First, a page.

Next up is a story vignette presented in a series of journal entries very reminiscent of the journal entries found in the Adventure Path products. It presents a quite dark tale that leads into a very detailed NPC write up and Stat block for the main protagonist. The artwork clearly portrays the anguish of the lead character and the grey scale shading presentation makes it that much more gritty and in theme with the dark tale.
Article: 8/10, Art: 8/10

Dawnflower Dervish of Sarenrae
The next article presents us with a prestige class, a nice spin on the dervish theme coupling it with a worshipper of Sarenare. I particularly liked how the fighting style of the dervish was built as a set of "dance" abilities. The artwork portrays the whirling dervish feel and is another clean black and white image that is begging me to bring out the crayons.
Article: 9/10, Art: 9/10

Life in Korvosa
Next up is a quite moody piece, a short vignette of life in Old Korvosa, accompanied by two pieces of art, the first a scene of the beginning of the story, setting the mood nicely, the second being a nice character sketch of one of the main characters. What is very nice about this story is that the characters it introduces continue their adventures within pathfinder chronicler. This story appealed to my love of gothic and moody and the art supported it very well.
Article: 9/10, Art: 9/10

Claw of Abendego
I loved this article – one of the most original ways of introducing a new creature I have ever seen in print, fully deserving of a maximum score. It begins with a cooking recipe - one of the ingredients of which leads you to a very nice aquatic crustacean. The accompanying art lends a comical twist via the use of a goblin chef which somehow meshed well with the light hearted approach to the creature’s introduction.
Article: 10/10, Art: 8/10

Chronicles of Xain Marrick
I love articles that mimic the journal style found in the adventure paths – they immediately feel like pathfinder material right off the bat. This article provides just such a journal and there’s a dragon. Ticks all my boxes. The art is more cartoon than pseudo real, but it did make me wonder if this artist could do a whole fantasy comic page in a similar vein to this piece.
Article: 9/10, Art: 8/10

A Lost Pathfinder’s Journal: From Talithia’s Tomb
It’s almost like the issue knew that I love journal styled articles. This one has a nice Golarion themed children’s verse as set up for the main journal entry itself. Both pieces of accompanying art could be printed and stuck to blank item type cards for use as “show then tell” for your players. As with all good journals, you are left wanting more, wondering what happens next – this article is a great example of a well-paced journal entry.
Article: 9/10, Art: 9/10

Pathfinders of Qadira – Suri’s Chapbook
Oh my, I’m being spoilt – another journal styled submission this time in one of my favorite areas, Qadira – I love me some Arabian Nights. Again, a nicely paced article over three separate journal style entries that evoke the Qadiran theme very well. The artwork representative of typical Qadiran meal fare really supports the theme and flavor (sic) of the article.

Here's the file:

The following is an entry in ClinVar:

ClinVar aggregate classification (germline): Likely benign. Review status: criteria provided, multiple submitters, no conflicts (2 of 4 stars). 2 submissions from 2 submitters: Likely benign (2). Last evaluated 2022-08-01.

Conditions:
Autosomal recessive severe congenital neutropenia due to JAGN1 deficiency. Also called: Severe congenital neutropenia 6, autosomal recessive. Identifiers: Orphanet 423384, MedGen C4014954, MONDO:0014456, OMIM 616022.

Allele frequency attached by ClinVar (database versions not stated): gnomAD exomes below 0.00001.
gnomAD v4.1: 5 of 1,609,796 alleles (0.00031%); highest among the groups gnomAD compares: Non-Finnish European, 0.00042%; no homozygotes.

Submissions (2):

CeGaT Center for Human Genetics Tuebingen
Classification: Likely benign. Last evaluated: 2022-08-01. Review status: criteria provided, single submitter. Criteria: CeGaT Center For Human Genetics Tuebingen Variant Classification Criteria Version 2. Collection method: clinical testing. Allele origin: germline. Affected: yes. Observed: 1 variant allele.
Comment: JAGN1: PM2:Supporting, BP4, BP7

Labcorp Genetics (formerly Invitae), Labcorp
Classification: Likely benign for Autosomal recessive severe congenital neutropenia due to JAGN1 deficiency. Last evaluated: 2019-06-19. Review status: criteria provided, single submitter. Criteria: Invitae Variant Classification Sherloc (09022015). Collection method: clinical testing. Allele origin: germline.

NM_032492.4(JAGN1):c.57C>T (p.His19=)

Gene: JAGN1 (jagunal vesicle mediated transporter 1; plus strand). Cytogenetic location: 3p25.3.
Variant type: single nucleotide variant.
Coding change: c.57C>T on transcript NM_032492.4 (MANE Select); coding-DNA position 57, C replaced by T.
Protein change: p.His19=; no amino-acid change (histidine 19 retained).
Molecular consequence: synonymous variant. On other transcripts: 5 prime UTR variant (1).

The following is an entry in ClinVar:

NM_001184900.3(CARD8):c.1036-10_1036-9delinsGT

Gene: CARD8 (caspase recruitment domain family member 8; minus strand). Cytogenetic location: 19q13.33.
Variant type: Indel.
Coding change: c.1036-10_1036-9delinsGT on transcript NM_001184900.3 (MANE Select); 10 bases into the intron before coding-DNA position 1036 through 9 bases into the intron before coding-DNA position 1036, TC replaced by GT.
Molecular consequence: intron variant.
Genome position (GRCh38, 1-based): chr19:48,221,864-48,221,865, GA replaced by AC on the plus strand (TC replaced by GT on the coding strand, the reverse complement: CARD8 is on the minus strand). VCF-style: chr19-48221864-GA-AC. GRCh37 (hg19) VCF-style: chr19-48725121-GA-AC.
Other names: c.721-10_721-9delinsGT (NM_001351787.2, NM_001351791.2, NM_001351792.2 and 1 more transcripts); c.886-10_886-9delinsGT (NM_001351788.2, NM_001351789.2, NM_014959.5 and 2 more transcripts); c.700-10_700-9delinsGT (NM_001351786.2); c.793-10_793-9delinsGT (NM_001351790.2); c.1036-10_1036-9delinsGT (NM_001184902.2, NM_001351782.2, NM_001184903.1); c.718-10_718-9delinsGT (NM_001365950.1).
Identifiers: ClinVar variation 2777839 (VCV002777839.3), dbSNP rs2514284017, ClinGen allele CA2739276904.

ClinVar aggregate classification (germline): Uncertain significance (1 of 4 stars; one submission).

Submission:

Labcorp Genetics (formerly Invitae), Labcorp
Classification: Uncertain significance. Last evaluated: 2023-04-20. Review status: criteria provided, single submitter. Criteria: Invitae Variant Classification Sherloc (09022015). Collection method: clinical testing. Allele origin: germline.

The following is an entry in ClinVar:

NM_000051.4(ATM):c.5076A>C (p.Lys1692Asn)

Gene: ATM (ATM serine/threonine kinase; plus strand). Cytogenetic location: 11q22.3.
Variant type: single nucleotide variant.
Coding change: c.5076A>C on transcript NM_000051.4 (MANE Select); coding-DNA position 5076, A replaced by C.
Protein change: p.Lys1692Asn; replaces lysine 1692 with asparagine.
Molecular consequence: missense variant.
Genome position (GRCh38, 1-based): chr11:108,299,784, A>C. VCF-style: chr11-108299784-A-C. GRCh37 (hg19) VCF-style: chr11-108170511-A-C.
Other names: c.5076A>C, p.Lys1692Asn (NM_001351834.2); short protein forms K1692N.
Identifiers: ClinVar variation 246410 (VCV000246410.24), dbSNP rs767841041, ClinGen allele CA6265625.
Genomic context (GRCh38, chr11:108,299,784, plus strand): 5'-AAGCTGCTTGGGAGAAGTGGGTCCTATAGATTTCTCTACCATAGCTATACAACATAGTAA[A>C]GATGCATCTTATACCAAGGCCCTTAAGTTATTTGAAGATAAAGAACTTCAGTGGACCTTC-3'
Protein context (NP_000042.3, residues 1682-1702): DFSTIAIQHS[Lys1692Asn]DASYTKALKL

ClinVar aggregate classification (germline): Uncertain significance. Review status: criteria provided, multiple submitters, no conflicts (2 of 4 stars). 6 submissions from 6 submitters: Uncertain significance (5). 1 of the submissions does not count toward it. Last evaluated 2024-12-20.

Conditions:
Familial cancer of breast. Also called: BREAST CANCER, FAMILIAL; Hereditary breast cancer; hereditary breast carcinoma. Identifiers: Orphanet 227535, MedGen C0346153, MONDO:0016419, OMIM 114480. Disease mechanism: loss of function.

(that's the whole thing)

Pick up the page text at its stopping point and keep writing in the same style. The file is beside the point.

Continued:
Article: 9/10, Art: 9/10

Like Lightning
And a fourth journal styled article in succession – we have to remember this is the very first issue, so should not let such repetition distract from the quality of the article – and if you download subsequent issues, you see less and less of this repetition in article arrangement – do not let this put you off from the rest of the issues.
The article presents the story from the view point of the main protagonist, in a diary voice style. It also introduces us to a new wondrous item, fully statted out – so that’s another bonus. The art is of the protagnist recording her thoughts and actions, in colour and reeking of pathfinder style – well done.
Article: 8/10, Art: 8/10

The Old Lady of the River
And a fifth journal styled article presenting the thought processes of a typical pathfinder - the internal construction is of the investigation and piecing together pieces of information. The old lady of the river is well represented by the art, a quite spooky piece that supports the article extremely well – one of my favorite pieces of art this issue.
Article: 8/10, Art: 9/10

The Real Bir Gatland
Next up is a more traditional short story about a very unusual character. I didn’t feel so much the pathfinder vibe, the presentation and the accompanying art arising from the article lending a cthulhu feel. That said, the line art is a very fine line art that is intricate, fun, evocative and begging to be colored in! I myself probably wont color it in for fear of ruining it – it’s that good.
Article: 7/10, Art: 9/10

Dear Diary
I liked the presentation of this Chelaxian themed submission, executed in the manner of talking to your diary as you write. The main creature played to my personal fears, I don’t like buzzing flyers in fear of wasps, hornets and bees and there is one mother of a bee as represented by the accompanying art.
Article: 8/10, Art: 8/10

Black Sails
Next up is a nice short vignette regarding the ships of Leng and their Black Sails – slavery is touched upon from the eyes of a slave. The artwork accompanies the article well, and the cartoon at the bottom of the second page is something that could be right out of the Grimtooths traps books.
Article: 8/10, Art: 7/10

The Pharaoh’s Treasure
Another nice vignette, again following a Pathfinder journal / report style, comprising the details of the acquisition of an article of antiquitynavigating false chambers, illustrating tomb delving in some detail. The artwork struck me as Mummy film inspired, depicting a sarcophagus whose lid represents the entombed in a very Tutankhamun representation, before which a swarm of beetles rushes towards the viewer.